The BBC micro and BBC Master have become two of the most flexible small computers for general purpose use in the home, education, business and industry. However, there are two areas where BBC micros are lacking. First, the memory limitation, even the Master 128 leaves the programmer with little option but to resort to assembly language for large applications. Even more important is the lack of well developed business applications. The IBM PC and the MS-DOS Operating System which drives it have a large number of professional programs designed for them, often originally under the CP/M Operating System which was the world standard before DOS.
The Acorn 80186 co-processor attempts to fill this gap by providing compatibility with this wide range of business software, while minimising costs by utilising the keyboard, screen and other peripheral handling capabilities already provided by the BBC or Master micro.
The 512's Operating System is a customised version of Digital Research's DOS Plus, which is largely compatible with MS-DOS, specifically version 2.1. The 512 processor is an Intel 80186, which is code-compatible with the Intel 8088/8086 variant found in IBM PCs and most other IBM PC-compatibles.
While it is theoretically possible to run the majority of IBM PC applications on the 512, there are differences, and not all the software which you might expect to run will do so. This situation is complicated by the fact that many applications packages are simultaneously available in several different versions, necessitated by the multiplicity of versions of DOS.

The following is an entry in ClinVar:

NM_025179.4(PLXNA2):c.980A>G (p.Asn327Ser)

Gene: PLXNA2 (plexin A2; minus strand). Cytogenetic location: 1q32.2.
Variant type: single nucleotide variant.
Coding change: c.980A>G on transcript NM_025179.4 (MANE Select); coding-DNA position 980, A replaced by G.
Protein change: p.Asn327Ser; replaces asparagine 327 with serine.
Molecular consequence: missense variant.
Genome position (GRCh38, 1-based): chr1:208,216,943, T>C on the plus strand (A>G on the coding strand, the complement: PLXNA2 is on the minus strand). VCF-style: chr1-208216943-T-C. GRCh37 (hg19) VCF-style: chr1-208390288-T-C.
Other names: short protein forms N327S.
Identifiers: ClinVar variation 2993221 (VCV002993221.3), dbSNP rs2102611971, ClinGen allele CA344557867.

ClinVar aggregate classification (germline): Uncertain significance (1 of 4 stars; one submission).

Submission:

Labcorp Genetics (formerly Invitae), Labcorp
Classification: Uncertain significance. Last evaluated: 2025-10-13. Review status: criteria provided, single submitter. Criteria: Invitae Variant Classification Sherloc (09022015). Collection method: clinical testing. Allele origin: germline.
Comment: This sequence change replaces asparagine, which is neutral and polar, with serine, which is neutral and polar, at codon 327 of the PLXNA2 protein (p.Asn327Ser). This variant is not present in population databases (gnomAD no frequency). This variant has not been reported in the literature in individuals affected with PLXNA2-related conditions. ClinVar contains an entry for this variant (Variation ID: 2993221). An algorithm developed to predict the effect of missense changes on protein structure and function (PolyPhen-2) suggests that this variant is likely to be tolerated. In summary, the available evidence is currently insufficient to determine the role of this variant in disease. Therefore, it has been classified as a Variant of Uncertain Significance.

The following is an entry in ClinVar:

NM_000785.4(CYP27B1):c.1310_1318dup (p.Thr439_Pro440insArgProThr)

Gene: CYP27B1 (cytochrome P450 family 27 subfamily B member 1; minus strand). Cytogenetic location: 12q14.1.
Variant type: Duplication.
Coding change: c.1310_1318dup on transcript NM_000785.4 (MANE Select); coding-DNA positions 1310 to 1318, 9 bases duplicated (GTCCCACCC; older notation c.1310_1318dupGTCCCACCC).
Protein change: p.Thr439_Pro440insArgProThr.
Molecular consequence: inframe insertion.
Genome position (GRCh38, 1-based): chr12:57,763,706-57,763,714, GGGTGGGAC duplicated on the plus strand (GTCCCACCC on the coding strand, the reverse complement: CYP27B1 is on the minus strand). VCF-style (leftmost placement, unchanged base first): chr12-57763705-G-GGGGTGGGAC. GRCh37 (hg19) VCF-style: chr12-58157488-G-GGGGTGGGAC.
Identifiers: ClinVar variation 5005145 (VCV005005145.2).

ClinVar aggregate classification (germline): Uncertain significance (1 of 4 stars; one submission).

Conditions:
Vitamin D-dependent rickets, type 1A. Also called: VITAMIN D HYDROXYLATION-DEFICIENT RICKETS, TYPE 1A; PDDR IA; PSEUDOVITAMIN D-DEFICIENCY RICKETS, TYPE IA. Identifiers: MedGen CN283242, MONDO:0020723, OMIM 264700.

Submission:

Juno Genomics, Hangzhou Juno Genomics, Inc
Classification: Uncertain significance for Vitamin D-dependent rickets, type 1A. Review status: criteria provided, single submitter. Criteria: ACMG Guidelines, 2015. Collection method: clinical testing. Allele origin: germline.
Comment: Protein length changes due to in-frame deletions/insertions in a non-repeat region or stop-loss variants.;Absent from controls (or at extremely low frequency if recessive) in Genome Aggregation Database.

It is probably beyond the scope of any book to attempt to list these differences
in packages or to provide a comprehensive applications
... <Line omitted in original printed version> ...
explained to enable you to set up and maintain the system as well as to configure and run PC-compatible packaged applications.
This book was prepared using the Master 512. PC-compatibles were used for text entry and program development when no Master 512 was available. Typesetting was done with an Apple Macintosh desktop publishing system.
I would like to thank David Atherton and Bruce Smith for commissioning me to write this book, and Syd Day and Robin Burton for editing and adding to the text and, I am sure, improving it.